3 Americans are more likely to prioritize greater cooperation with Germany than Germans are to prioritize increased cooperation with the U.S. About seven-in-ten in the U.S. (69%) want more cooperation with Germany, compared with half of Germans (50%) who want more cooperation with the U.S. Instead, Germans are most likely to say they want greater cooperation with France (77%) and Japan (69%) among the countries tested.

Germans are much more likely than Americans to say they want more cooperation with Russia (66% vs. 35%). And 52% of Americans want to cooperate less with Russia.

About three-quarters of Americans (76%) want more cooperation with the UK, while about half of Germans (51%) say the same.

4 Americans have consistently been more eager to cooperate with Germany than the other way around. This year, people in the U.S. are 19 percentage points more likely to say their country should cooperate more with Germany than Germans are to say the same about the U.S. Nonetheless, the share of Germans who want more cooperation with the U.S. has increased by 9 points this year, bringing it closer to 2017 levels.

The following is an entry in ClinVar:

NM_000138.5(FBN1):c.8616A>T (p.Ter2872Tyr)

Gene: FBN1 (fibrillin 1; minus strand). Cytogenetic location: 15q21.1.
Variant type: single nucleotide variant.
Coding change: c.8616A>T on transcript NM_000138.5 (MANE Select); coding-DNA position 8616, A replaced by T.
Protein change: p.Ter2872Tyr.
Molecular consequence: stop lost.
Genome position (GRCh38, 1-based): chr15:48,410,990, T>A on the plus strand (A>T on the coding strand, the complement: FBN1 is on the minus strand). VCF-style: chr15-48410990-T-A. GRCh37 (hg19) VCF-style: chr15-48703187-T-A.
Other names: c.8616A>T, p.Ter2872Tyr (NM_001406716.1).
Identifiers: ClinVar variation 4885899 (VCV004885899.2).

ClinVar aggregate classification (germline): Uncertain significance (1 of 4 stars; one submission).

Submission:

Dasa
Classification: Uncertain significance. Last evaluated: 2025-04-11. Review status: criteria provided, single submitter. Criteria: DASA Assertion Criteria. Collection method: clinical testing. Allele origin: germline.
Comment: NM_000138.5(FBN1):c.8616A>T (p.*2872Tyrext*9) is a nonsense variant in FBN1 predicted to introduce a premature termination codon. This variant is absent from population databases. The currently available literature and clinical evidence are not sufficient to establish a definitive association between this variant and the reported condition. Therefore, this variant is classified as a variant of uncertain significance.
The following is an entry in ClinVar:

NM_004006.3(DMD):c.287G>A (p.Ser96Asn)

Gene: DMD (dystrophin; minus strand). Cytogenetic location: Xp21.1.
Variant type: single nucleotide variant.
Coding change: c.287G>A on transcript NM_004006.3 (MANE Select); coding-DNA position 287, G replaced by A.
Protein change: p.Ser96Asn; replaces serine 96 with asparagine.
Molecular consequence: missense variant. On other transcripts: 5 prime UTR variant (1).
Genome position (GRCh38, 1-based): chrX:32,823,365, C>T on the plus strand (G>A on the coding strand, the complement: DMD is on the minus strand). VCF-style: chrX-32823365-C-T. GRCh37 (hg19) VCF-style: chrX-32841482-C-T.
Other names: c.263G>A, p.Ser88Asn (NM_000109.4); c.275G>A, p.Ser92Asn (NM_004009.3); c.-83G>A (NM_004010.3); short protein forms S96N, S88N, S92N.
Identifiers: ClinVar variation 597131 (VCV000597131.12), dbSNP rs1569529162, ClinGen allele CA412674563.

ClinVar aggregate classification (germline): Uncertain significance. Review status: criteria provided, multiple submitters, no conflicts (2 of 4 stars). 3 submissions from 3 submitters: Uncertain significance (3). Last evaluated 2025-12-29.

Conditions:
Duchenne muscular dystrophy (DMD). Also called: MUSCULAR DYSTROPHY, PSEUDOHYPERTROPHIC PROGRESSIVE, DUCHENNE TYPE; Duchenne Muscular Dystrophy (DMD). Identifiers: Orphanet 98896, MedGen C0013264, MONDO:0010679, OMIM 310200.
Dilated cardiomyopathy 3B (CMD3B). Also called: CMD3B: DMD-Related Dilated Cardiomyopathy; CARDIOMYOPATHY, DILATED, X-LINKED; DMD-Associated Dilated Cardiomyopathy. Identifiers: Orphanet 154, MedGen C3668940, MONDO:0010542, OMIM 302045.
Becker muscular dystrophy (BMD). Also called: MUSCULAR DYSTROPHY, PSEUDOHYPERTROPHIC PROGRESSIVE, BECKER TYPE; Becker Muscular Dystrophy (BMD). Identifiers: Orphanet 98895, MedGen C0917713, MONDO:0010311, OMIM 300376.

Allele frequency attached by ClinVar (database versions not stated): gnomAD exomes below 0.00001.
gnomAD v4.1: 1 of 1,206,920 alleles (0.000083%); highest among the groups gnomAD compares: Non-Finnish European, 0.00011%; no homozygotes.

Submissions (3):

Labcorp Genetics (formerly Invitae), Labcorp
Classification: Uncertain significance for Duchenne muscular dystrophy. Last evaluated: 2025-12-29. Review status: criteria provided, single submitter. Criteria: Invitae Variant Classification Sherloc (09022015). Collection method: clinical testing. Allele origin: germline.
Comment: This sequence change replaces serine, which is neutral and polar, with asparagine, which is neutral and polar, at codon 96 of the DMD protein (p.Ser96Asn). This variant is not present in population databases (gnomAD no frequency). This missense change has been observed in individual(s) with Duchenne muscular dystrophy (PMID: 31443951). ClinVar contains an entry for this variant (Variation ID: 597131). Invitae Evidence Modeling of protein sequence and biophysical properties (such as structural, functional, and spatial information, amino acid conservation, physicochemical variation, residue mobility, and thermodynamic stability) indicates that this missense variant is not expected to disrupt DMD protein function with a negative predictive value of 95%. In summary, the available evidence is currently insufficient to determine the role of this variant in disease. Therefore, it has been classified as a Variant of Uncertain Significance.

5 Americans want their country to have a closer relationship with Germany than with Russia, while many Germans see value in having close relations with both the U.S. and Russia.

Around six-in-ten Americans (61%) say it is more important for the U.S. to have a close relationship with Germany than with Russia, while 26% say the opposite. About one-in-ten (8%) volunteer that both relationships are important.

In Germany, 39% say it is more important to have a close relationship with the U.S. than with Russia, while a quarter say the reverse. But three-in-ten Germans volunteer that both relationships are important. Since 2018, there has been a 10-point increase in the share of Germans who see both relationships as important and a 7-point decrease in the share who say the relationship with Russia is more important than the relationship with the U.S. (32% said this in 2018).

6 Americans are split over whether it’s more important to have a close relationship with Germany or China, but Germans prioritize their country’s relationship with the U.S. over China.